Undeniable and to be seen: The pleasure according to Her
by June Moon
Allyee AKA Jessica Rabbit is carrying a torch — Her body. She is an activist, sex worker, and artist leading Tramps Against Trump in the US. What do I see when I look at Her? Power. Presence. Warmth.
It’s 11 o’clock. I can’t hang around too long at this hour because all the men imagine what a nice girl like me is doing here, and I’m not sanctioned to speak as they’d think I was asking for it. What kind of girl am I, anyway? What do they see when they look at me? On what account must I be giving something away? I like engaging with my sexuality as a reference point for what I have say, and how I want to say it. But how can one avoid the danger of navigating sexual tensions through my art in this male-dominated world?
Allyee: There's no winning, it can be lose-lose. That’s what I've been really struggling with. We get criticized for being sexual, and then we're sexualized. We're so sexualized our whole lives and when you take it and empower yourself, it's like, ‘Oh, my God. You can't do that. You can only do that for us.’
It's so hard navigating that space, especially being an activist. I’ve had a lot of the activist community reject me because I’m engaging in sex. It’s so ironic! How do you win?! It shows how important it is to take that space back. Femme phobia is something I've been getting more and more into recently. Femme women are told that they're not serious. Women can be beautiful and sexy and powerful, it doesn't have to be one or the other. We've sexualized femmes and then don't allow them the space to be sexual themselves. For most people, sexuality generally defines a part of our life. Wherever you exist on the spectrum from asexual to sexual, figuring out how to express ourselves and communicate in our own mediums is super important in this repressed society.
I'm interested in making erotic art, but it doesn't mean I'm gonna have sex or be erotic for anyone. That’s putting someone in a sex worker role who's not even there, and making them make that decision without any context, background, control, or consent.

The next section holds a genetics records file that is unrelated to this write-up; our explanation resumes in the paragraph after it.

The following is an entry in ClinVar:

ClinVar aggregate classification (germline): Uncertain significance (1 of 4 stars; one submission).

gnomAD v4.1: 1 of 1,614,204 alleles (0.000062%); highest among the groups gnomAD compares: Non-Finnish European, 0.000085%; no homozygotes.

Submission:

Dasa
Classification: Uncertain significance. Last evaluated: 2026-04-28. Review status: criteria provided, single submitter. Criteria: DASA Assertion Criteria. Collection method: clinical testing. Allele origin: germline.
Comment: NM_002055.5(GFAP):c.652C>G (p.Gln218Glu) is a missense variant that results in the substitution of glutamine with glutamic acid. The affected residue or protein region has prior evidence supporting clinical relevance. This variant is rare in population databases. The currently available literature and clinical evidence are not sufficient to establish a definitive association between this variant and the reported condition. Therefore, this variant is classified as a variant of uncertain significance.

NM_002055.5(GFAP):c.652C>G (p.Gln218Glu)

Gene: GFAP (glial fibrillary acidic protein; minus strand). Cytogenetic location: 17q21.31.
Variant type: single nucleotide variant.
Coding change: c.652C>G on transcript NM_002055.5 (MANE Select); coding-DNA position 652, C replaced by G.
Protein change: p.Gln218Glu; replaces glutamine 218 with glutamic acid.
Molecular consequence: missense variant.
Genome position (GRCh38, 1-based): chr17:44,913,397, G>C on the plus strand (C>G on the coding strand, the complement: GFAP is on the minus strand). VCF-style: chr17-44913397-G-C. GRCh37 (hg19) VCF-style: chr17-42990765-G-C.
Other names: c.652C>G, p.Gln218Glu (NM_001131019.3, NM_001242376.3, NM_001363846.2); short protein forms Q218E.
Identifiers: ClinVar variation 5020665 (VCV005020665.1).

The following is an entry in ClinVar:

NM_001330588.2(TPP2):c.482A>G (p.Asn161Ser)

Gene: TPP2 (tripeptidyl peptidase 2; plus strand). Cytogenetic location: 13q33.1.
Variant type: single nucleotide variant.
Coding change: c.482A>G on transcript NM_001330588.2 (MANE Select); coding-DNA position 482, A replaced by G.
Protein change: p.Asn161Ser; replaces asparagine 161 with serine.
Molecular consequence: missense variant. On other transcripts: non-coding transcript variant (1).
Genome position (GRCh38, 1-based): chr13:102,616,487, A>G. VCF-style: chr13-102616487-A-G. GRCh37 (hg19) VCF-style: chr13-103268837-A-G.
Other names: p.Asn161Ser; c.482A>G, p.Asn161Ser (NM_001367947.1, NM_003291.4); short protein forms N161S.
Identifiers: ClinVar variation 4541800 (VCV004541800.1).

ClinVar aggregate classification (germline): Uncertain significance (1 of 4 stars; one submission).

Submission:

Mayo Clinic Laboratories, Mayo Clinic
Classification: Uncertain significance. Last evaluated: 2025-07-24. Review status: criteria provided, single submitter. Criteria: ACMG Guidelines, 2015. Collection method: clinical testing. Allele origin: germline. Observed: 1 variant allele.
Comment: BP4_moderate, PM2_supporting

June Moon: An immense unveiling of my politics and my potential comes from the oppression of outside expectations.
A: Sex work has been one of the most powerful things for me, because in this context I get to explore different things and take on different characters. It's helped me so much in my personal life, navigating different boundaries with new partners and figuring out what I want and what I don't like. Girl power has given me my whole; it's changed the game. I started really challenging femme-on-femme jealousy and bringing my women crew together. Consistently who's there for me and who gets me is my girls, my women, my mom. Realizing that women are my peoples, and speak my language. They know what I'm going through.
JM: Another valuable reference point that has been an anchor in conversations among women is our learned and enforced girl hate. It’s so not our truth. We want to be surrounded by each other and supporting each other all the time. There's an uprising as we claim this space together.
A: It's amazing to see girl jealousy taking a centre spotlight in feminist and activist circles. I'm a polyamorous person and jealousy is super hard for me (lol), but I'm really thinking about what I’m so scared of. Looking into myself, I'm scared that I'm not enough, that I'm not pretty or cool enough. I think there's a sea of beautiful, powerful, smart women, because we have to be! Connecting and finding these women all over the world, and building this community together across boundary lines has been so good for me.
JM: There's this sense of urgency — we're all exhausted. Sometimes I can't breathe. I can't do this anymore. I can't live like this.
A: I get put into the man-hating feminist box a lot, [and] I don't hate men, but I do like using extreme tongue-in-cheek examples for comedic effect, or to help people critically think. My new hype is about not wanting to be equal to men. Men aren't really acting like anything I want to resemble. I want to be better, I want to bring the bar up. I think equality to men is a way to cater to men, and feminism in that way fails me. We can all do so much better.
JM: I like that a lot.
A: I know actual man-hating feminists who put me onto that [category], but they also come from much more abusive backgrounds, and I understand their anger. People who don't understand their anger aren't understanding the wounds that they hold and the trauma that they hold that produces that anger. I think that anger is justified. A lot of women in this world have varying experiences with abuse, and the anger produced from that is valid on any spectrum.
Once you see, it doesn't go away. Take space and time to take care of yourself, because activism on any level is super exhausting emotionally, intellectually, and spiritually.